CRW_1083 CRW_1086 CRW_1089 CRW_1097

While shooting, I encountered an error with my Canon 10D. Several times, the camera locked up, with none of the buttons or controls working, and the top LCD displaying “Error 99”. I was able to resolve it by removing and reattaching the lens, but I ended up losing several shots.

Searches for “Canon 10D Error 99” on Google showed that several others were seeing this problem, and some tracked it back to Sigma lenses (I own one) and others to deleting photos in-camera (which I’d done while shooting). I’ll probably contact Canon about this next week. The camera is long out of warranty, however. Is this the excuse I need to buy a new Canon 5D?

Let the FUD-flinging begin!

Tonight, George W. Bush announces his nominee for the U.S. Supreme Court. Tonight also marks the start of FUD-flinging season.

What a coinkidink!

Professional FUD-flingers, such as Mr. Bush, Karl Rove, and many in the Republican party and in the media, will converge on Washington, the birthplace of FUD-flinging, in an all-out attempt to declarify and obfuscate the history and politcal leanings of Mr. Bush’s nominee, all the while attempting to convince everyone that this is the biggest story around, and not, say, the Karl-Rove-leakeda-covert-agent’s-identity story, you know, for example.

Let’s see how the media covers the action….

Supreme Court: extreme measures to win support.

• very great or intense; extreme

verb [ trans. ]
• pay special attention to (someone) in an attempt to win their support or favor

• go to great lengths to win (favorable attention)

– New Oxford English Dictionary

What, you’ve never heard these definitions before? It’s what George W. Bush has been doing for most of his political career, and what you can expect him to do when selecting a candidate to replace the retiring Sandra Day O’Conner on the United States Supreme Court.

His “base”, those generally wealthy, generally White, generally conservative, generally Christian individuals to whom he generally caters, want someone on the Court who will, among other things, remove the rights of a woman to control her own body, support the imprisonment of American citizens with no access to a lawyer, and agree to continued invasions of personal privacy.

George W. Bush is indebted to this base: they were instrumental in getting him elected, after that long period of courting them, and now they want payback, and you can bet that will come in the form of a candidate who will support their conservative agenda.

This, of course, will be devastating to this country, as the Court already is rather conservative, with O’Conner being the so-called “swing vote”. Replacing O’Conner with a conservative will tip the precarious balance of a supposedly non-partisan deliberative body far enough to the right that it might take decades to reverse the decisions the new Court puts forth, assuming we continue to have the opportunity to do that.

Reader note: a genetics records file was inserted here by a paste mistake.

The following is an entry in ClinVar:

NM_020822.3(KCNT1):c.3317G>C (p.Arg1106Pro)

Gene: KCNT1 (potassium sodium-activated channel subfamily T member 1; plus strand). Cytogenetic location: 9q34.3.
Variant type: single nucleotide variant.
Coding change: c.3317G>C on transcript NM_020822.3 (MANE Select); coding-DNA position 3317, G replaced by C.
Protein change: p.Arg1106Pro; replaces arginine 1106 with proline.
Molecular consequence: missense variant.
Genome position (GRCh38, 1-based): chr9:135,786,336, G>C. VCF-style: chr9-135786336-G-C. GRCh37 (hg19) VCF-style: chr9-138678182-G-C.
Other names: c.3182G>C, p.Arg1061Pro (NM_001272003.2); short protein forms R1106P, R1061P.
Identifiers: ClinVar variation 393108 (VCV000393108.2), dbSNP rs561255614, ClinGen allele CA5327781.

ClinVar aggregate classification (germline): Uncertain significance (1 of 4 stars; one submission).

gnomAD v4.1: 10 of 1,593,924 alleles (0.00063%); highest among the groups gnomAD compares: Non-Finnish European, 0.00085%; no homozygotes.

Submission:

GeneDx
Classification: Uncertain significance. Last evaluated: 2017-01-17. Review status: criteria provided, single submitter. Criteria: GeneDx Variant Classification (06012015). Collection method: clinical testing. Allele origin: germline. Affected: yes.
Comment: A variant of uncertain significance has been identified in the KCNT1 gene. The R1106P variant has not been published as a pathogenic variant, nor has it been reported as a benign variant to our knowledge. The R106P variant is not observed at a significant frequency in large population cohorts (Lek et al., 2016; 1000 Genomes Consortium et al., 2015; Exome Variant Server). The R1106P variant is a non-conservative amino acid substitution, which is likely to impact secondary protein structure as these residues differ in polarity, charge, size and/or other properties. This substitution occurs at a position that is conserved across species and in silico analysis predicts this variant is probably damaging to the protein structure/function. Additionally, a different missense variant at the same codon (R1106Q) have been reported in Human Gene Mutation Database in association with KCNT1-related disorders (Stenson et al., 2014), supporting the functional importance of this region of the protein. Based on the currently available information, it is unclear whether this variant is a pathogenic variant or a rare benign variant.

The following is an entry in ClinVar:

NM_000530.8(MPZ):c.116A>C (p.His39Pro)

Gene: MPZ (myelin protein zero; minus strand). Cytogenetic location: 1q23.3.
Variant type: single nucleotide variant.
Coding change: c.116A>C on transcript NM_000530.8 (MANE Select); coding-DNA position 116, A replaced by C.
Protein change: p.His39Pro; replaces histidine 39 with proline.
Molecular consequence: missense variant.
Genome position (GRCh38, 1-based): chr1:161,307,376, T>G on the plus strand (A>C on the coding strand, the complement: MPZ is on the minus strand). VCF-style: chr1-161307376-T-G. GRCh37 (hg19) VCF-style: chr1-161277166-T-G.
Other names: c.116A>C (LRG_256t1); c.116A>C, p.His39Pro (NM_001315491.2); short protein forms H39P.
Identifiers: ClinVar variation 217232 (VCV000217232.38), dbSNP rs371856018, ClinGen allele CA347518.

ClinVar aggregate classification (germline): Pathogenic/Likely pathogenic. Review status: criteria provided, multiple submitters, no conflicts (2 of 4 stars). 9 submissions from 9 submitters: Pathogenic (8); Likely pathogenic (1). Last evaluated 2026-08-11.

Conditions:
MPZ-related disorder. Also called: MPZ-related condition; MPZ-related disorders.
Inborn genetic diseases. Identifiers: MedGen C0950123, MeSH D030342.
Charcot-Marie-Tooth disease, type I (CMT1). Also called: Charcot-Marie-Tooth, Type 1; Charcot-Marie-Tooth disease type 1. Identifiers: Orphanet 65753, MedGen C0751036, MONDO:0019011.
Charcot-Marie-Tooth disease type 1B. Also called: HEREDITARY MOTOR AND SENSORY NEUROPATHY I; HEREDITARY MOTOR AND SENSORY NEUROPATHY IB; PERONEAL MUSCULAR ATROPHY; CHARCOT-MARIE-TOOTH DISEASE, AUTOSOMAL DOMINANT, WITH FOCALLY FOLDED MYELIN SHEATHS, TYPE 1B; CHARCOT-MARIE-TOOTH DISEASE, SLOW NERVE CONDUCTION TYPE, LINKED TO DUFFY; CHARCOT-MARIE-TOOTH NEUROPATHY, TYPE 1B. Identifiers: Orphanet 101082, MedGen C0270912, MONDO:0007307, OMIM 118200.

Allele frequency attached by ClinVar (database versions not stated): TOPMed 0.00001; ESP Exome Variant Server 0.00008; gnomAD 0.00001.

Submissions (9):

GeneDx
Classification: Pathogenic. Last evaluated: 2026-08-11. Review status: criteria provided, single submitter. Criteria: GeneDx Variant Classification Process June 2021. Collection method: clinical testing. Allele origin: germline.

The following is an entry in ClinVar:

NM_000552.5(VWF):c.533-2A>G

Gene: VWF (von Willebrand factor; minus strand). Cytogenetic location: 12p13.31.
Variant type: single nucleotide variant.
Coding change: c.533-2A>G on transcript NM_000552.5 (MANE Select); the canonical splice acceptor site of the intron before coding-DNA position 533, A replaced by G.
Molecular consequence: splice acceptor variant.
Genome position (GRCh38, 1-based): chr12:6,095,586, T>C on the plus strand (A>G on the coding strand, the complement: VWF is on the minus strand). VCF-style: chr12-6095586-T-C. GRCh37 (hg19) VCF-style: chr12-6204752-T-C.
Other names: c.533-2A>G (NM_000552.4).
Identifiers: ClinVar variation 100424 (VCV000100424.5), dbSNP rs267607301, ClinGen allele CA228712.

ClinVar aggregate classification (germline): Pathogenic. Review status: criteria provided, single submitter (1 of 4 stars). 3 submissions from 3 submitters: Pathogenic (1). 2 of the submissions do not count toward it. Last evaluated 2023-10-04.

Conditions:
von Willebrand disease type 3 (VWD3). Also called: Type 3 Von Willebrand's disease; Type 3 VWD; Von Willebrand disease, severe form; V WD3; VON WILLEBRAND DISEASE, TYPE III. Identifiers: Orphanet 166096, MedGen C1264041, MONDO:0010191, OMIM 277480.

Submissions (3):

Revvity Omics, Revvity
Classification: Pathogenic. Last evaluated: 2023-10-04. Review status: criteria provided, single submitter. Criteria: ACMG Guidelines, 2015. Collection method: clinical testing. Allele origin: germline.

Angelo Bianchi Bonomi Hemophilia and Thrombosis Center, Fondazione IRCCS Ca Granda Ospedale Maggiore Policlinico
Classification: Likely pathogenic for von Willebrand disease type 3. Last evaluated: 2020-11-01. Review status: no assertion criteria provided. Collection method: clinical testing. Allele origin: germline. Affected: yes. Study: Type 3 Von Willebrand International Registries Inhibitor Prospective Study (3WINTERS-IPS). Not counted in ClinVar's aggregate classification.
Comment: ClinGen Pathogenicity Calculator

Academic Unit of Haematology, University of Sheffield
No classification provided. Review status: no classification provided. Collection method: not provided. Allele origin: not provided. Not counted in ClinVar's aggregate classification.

Now is the time to make your voices heard. The choices Bush makes for the Supreme Court (and there will be another, you can be sure of that) will affect our lives for a generation or more, and might forever change the course of this country. Do we want to return to a time where women had to undergo dangerous back alley “medical procedures”? Do we want to live in a country where being a citizen has no meaning, and the right to privacy doesn’t exist?

Stand up. Fight any Bush nominations who make judicial decisions based ideological believes rather than Constitutional convictions.

Equal rights under the law?

I know it’s been a long time since I posted last, and this is just a drop-in, but I felt it was important enough to make this available. Here’s a sample of some of the 1000+ Federal privileges denied to same-sex couples because they cannot get married:

  • The right to make decisions on a partner’s behalf in a medical emergency. Specifically, the states generally provide that spouses automatically assume this right in an emergency. If an individual is unmarried, the legal “next of kin” automatically assumes this right. This means, for example, that a gay man with a life partner of many years may be forced to accept the financial and medical decisions of a sibling or parent with whom he may have a distant or even hostile relationship.
  • The right to take up to 12 weeks of leave from work to care for a seriously ill partner or parent of a partner. The Family and Medical Leave Act of 1993 permits individuals to take such leave to care for ill spouses, children and parents but not a partner or a partner’s parents.
  • The right to petition for same-sex partners to immigrate.
  • The right to assume parenting rights and responsibilities when children are brought into a family through birth, adoption, surrogacy or other means. For example, in most states, there is no law providing a noncustodial, non-biological or non-adoptive parent’s right to visit a child – or responsibility to provide financial support for that child – in the event of a breakup.
  • The right to share equitably all jointly held property and debt in the event of a breakup, since there are no laws that cover the dissolution of domestic partnerships.
  • Family-related Social security benefits, income and estate tax benefits, disability benefits, family-related military and veterans benefits and other important benefits.
  • The right to inherit property from a partner in the absence of a will.
  • The right to purchase continued health coverage for a domestic partner after the loss of a job.

Think about these the next time you think same-sex marriage is “morally wrong”.